My second attempt to leave engineering happened because I was burnt out after 4 years in one firm. I was burnt out physically, emotionally, and psychologically. Aside from typical work issues, I was dealing with sexism and racism at work. I asked for an unpaid leave of absence but was refused. I felt desperate and could not find a plan B – I resigned. I traveled to India, Nepal, Tibet, and Australia for a couple of months – I needed to recalibrate my life. However, I returned to engineering when a previous co-worker offered me with contract work. I thought perhaps life could be different – sadly it was proven to be untrue.
After the contract work ended, I moved back to full-time engineering work. I went down a slippery slope. Over the years, the budget for projects has reduced and the amount of time for construction have contracted significantly. This all means less resources and less time which equates to higher stress on the small handful of workers. On top of these factors, the projects were less and less interesting. At the peak, my portfolio showcased projects from around the world; The Atlantis resort in Dubai, 32-storey office building in Canary Wharf, a casino-resort in Morocco, etc. I asked to be laid off – repeatedly. However, I was the only person with my job description in that office – I jokingly called myself “The army of one”. I resigned.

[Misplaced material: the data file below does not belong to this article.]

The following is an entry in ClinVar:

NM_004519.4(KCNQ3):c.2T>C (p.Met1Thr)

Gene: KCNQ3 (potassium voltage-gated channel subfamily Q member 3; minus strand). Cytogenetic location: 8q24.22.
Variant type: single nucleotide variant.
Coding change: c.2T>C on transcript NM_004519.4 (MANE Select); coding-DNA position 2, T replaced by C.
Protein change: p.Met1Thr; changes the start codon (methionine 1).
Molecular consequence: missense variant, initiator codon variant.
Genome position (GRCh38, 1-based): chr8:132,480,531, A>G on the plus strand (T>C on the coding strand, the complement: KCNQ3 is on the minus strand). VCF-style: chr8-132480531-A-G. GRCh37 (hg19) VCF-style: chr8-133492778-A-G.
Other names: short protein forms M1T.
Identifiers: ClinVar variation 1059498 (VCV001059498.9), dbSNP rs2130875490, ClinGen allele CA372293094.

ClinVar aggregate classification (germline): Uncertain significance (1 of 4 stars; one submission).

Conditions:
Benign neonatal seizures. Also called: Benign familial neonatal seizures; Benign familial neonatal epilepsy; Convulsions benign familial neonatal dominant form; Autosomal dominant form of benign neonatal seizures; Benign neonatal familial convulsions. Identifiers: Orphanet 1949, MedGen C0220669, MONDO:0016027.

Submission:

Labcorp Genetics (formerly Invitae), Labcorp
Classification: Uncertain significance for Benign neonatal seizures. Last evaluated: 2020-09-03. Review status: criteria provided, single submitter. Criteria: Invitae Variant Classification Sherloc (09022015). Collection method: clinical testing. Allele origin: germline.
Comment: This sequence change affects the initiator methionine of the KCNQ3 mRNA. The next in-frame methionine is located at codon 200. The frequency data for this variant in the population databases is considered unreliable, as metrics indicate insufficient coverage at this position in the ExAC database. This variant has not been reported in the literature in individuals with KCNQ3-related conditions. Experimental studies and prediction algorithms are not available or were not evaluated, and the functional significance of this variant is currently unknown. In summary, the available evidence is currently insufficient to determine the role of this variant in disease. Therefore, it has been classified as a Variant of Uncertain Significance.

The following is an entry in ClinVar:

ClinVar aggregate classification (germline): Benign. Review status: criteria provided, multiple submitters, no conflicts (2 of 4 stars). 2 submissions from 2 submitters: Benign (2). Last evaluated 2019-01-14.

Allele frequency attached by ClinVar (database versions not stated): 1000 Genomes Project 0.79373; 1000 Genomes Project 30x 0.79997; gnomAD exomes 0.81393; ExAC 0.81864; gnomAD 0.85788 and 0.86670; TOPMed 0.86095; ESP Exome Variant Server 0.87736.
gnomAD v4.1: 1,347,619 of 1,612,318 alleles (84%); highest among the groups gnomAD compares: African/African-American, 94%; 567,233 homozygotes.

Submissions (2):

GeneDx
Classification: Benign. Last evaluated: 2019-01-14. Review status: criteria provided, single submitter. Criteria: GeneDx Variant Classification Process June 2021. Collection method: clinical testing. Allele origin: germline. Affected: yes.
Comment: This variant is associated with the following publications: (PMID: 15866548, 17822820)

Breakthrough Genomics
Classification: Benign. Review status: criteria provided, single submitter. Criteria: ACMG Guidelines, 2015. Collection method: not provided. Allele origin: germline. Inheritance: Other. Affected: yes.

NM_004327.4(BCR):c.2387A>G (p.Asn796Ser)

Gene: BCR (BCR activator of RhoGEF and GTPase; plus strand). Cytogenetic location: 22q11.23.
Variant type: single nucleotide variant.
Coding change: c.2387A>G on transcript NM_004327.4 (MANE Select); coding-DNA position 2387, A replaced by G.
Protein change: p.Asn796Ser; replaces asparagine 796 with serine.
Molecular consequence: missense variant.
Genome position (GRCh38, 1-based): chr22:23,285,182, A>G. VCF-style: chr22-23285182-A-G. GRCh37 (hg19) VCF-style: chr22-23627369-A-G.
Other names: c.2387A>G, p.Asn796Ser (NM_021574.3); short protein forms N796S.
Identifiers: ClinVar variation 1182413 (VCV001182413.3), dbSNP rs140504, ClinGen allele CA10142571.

Engineering and Karen are not meant to be together. Now here I am.
One benefit of working 60 to 70 hours per week was that I rarely found time and energy to spend the money I made. I created a nice cushion of savings as a single person. My frugal lifestyle has carried over to my travels and allowed for my foreign explorations. Life changing decisions has a ripple effect. I used to be a name brand loving shopaholic with stash of unworn clothing and accessories with tags attached in the closet. Now I hunt for deals and only buy the necessities.
Granted life decisions are extremely difficult to make, however when my physical and mental health was compromised – I had to make a decision.
“Better Late, Than Never”
As scary as the unknown is and can be – I had to take a leap of faith into nothingness. I needed a break from everything. I was single, without obligations, without baggage – fortunately, unfortunately. Fortunately because no one else is directly impacted by my decisions. Unfortunately because I am alone – friends and family can provide emotional support – but then again isn’t that how interdependent relationships work? Even if I was married with children, I would hope that my circumstances allow me to make life changing decisions.
I had to start learning to take care of No. 1 – me, myself and I.
Have you shared similar experiences? Stood on the edge of life and uncertain what was best – walked into the unknown or stayed in the familiar, comfort zone? Feel free to share your experience…